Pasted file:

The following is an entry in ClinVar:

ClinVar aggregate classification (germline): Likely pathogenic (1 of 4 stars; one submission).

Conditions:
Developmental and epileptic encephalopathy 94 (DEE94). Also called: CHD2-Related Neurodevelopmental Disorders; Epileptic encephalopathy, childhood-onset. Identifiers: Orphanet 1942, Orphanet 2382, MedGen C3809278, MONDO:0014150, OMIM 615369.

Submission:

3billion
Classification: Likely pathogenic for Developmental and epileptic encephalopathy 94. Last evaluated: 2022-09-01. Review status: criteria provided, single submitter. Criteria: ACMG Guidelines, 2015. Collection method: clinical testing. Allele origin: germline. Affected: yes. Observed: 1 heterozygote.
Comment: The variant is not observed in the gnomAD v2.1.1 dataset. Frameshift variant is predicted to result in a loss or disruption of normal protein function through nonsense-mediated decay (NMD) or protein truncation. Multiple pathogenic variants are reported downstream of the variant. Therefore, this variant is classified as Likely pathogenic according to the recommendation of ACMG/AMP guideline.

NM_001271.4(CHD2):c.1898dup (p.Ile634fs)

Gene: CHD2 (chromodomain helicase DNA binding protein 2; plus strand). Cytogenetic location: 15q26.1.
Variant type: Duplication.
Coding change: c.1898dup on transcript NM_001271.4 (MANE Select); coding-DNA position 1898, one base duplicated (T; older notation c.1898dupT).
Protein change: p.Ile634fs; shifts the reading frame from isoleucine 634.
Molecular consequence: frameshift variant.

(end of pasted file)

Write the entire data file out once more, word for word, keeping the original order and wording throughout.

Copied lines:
The following is an entry in ClinVar:

ClinVar aggregate classification (germline): Likely pathogenic (1 of 4 stars; one submission).

Conditions:
Developmental and epileptic encephalopathy 94 (DEE94). Also called: CHD2-Related Neurodevelopmental Disorders; Epileptic encephalopathy, childhood-onset. Identifiers: Orphanet 1942, Orphanet 2382, MedGen C3809278, MONDO:0014150, OMIM 615369.

Submission:

3billion
Classification: Likely pathogenic for Developmental and epileptic encephalopathy 94. Last evaluated: 2022-09-01. Review status: criteria provided, single submitter. Criteria: ACMG Guidelines, 2015. Collection method: clinical testing. Allele origin: germline. Affected: yes. Observed: 1 heterozygote.
Comment: The variant is not observed in the gnomAD v2.1.1 dataset. Frameshift variant is predicted to result in a loss or disruption of normal protein function through nonsense-mediated decay (NMD) or protein truncation. Multiple pathogenic variants are reported downstream of the variant. Therefore, this variant is classified as Likely pathogenic according to the recommendation of ACMG/AMP guideline.

NM_001271.4(CHD2):c.1898dup (p.Ile634fs)

Gene: CHD2 (chromodomain helicase DNA binding protein 2; plus strand). Cytogenetic location: 15q26.1.
Variant type: Duplication.
Coding change: c.1898dup on transcript NM_001271.4 (MANE Select); coding-DNA position 1898, one base duplicated (T; older notation c.1898dupT).
Protein change: p.Ile634fs; shifts the reading frame from isoleucine 634.
Molecular consequence: frameshift variant.